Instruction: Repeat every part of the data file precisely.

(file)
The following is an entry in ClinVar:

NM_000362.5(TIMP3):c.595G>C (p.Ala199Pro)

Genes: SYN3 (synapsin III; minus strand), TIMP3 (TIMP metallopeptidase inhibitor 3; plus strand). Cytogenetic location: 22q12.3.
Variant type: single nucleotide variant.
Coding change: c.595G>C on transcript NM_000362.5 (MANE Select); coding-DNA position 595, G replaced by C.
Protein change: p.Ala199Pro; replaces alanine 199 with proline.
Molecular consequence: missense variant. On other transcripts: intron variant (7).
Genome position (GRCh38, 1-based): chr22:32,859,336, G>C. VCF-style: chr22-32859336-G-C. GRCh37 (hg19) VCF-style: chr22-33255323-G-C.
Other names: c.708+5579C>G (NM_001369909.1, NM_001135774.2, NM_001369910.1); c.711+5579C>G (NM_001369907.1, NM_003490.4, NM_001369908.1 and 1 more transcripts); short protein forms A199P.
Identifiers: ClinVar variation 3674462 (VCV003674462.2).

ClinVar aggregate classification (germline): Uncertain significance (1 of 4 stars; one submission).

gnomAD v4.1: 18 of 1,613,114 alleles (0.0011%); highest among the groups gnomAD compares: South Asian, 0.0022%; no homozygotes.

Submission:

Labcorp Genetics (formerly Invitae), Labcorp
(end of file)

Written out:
The following is an entry in ClinVar:

NM_000362.5(TIMP3):c.595G>C (p.Ala199Pro)

Genes: SYN3 (synapsin III; minus strand), TIMP3 (TIMP metallopeptidase inhibitor 3; plus strand). Cytogenetic location: 22q12.3.
Variant type: single nucleotide variant.
Coding change: c.595G>C on transcript NM_000362.5 (MANE Select); coding-DNA position 595, G replaced by C.
Protein change: p.Ala199Pro; replaces alanine 199 with proline.
Molecular consequence: missense variant. On other transcripts: intron variant (7).
Genome position (GRCh38, 1-based): chr22:32,859,336, G>C. VCF-style: chr22-32859336-G-C. GRCh37 (hg19) VCF-style: chr22-33255323-G-C.
Other names: c.708+5579C>G (NM_001369909.1, NM_001135774.2, NM_001369910.1); c.711+5579C>G (NM_001369907.1, NM_003490.4, NM_001369908.1 and 1 more transcripts); short protein forms A199P.
Identifiers: ClinVar variation 3674462 (VCV003674462.2).

ClinVar aggregate classification (germline): Uncertain significance (1 of 4 stars; one submission).

gnomAD v4.1: 18 of 1,613,114 alleles (0.0011%); highest among the groups gnomAD compares: South Asian, 0.0022%; no homozygotes.

Submission:

Labcorp Genetics (formerly Invitae), Labcorp